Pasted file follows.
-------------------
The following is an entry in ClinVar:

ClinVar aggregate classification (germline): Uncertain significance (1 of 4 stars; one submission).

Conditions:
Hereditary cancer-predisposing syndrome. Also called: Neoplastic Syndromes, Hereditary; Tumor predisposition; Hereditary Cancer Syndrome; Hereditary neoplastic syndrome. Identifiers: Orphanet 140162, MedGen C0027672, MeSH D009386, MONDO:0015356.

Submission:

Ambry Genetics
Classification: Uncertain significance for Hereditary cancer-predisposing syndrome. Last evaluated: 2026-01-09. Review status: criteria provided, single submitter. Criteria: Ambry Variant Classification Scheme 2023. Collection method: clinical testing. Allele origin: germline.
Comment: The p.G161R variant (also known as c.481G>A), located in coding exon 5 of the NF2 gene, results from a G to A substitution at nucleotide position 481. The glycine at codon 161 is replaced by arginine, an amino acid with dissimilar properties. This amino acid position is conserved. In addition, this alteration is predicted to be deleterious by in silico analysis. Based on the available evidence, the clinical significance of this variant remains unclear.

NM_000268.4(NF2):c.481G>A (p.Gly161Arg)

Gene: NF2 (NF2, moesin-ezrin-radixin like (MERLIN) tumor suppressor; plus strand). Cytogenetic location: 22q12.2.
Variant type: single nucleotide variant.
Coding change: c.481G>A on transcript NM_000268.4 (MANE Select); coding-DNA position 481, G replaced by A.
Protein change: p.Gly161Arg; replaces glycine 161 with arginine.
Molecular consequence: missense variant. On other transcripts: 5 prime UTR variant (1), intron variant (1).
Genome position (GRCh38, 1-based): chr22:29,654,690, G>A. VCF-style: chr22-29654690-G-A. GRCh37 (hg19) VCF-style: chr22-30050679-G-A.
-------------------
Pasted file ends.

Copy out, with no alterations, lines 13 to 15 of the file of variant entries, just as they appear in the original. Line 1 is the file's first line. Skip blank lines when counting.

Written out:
Protein change: p.Gly161Arg; replaces glycine 161 with arginine.
Molecular consequence: missense variant. On other transcripts: 5 prime UTR variant (1), intron variant (1).
Genome position (GRCh38, 1-based): chr22:29,654,690, G>A. VCF-style: chr22-29654690-G-A. GRCh37 (hg19) VCF-style: chr22-30050679-G-A.